BCCI Liquidation Hearing Continued Until January
Dec. 02, 1991
LONDON (AP) _ The main receiver for the Bank of Credit and Commerce International said Monday he hoped a final agreement to reimburse creditors could be reached within three weeks.
Brian Smouha, BCCI's main receiver and a partner at Touche Ross and Co., made the statement after a British judge postponed until Jan. 14 a decision on whether to liquidate BCCI.
''As soon as (payout) proposals are completed, they will be submitted for consideration. Obviously, the final decision will be taken by the courts and the creditors,'' said Smouha.
Smouha was appointed receiver by banking authorities in Luxembourg, where the bank is registered.
Touche Ross said an initial payment of 10 cents in the dollar could be made to creditors and depositors as early as 1992. The payment assumes BCCI's majority shareholders, the ruling family and government of Abu Dhabi, agree to make cash payments and assume some liabilities.
Adjournment of the hearing had been widely anticipated. The delay was intended to let talks continue between the receivers and Abu Dhabi representatives for a partial reimbursement for creditors and depositors.
The Abu Dhabi majority shareholders, including Sheik Zayed al-Nahyan, welcomed the court's decision.
They issued a statement that said the postponement endorsed their efforts ''to make a positive contribution toward relieving the suffering of depositors and creditors.''
Court documents filed by the receivers, Touche Ross and Co., said BCCI S.A. and BCC (Overseas) Ltd. of the Cayman Islands had a combined shortfall of $9.482 billion. This broke down into estimated liabilities of $10.641 billion and realizable assets valued at $1.159 billion, according to the documents.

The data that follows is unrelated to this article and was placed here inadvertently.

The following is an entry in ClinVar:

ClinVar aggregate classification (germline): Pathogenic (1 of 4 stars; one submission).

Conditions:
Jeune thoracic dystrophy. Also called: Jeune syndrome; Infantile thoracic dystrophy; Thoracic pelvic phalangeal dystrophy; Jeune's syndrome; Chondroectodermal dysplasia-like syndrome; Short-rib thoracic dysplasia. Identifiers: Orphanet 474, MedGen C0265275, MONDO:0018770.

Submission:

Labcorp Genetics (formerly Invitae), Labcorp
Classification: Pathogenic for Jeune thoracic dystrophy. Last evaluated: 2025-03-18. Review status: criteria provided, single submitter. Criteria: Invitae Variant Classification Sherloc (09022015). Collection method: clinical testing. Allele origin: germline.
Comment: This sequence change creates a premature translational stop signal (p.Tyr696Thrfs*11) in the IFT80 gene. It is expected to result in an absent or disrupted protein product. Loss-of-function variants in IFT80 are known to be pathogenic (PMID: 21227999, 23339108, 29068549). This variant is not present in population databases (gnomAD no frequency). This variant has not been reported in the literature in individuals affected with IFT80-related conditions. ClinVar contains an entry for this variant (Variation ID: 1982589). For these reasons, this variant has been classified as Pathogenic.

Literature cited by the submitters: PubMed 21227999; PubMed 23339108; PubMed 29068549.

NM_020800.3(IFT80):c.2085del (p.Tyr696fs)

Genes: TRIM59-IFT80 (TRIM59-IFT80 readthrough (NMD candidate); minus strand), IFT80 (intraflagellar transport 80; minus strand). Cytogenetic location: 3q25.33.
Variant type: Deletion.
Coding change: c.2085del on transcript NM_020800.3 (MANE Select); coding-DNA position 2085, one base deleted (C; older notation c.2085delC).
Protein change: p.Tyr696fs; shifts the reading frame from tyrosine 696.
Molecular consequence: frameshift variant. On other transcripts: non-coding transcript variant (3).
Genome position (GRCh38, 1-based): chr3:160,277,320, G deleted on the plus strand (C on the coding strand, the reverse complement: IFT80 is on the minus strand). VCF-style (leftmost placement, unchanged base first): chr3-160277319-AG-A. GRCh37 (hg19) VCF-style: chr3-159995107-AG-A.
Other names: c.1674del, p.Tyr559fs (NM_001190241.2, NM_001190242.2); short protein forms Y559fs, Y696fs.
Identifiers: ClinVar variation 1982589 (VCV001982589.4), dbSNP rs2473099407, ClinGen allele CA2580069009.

The international bank was seized by regulators on July 5 following an auditor's report that alleged long-term widespread fraud. Auditors have estimated losses in the billions of dollars, but say the full amount may never be known because of the complexity of the fraud.
A total of 1.1 million depositors with $19.5 billion on deposit at the banking group were affected by the July 5 seizure. Following the seizure, the Bank of England filed a petition with the High Court in London to liquidate BCCI SA.
The court documents said that creditors could be reimbursed between 30 percent and 40 percent of their claims, depending on talks now underway between the receivers and Abu Dhabi.
The proposed liquidation plan was announced Nov. 22. It calls for a pooling of the assets of BCCI SA and BCC (Overseas) for distribution to creditors worldwide.
Touche Ross said the two companies, with 63 offices in 27 countries, represent more than half of the banking group. It declined to elaborate further on the plan, citing the ongoing negotiations with the Abu Dhabi shareholders.
However, if the discussions aren't successful, Touche Ross said, ''There is little prospect of a worthwhile dividend (pay-out to creditors) being paid this century, or indeed at all.''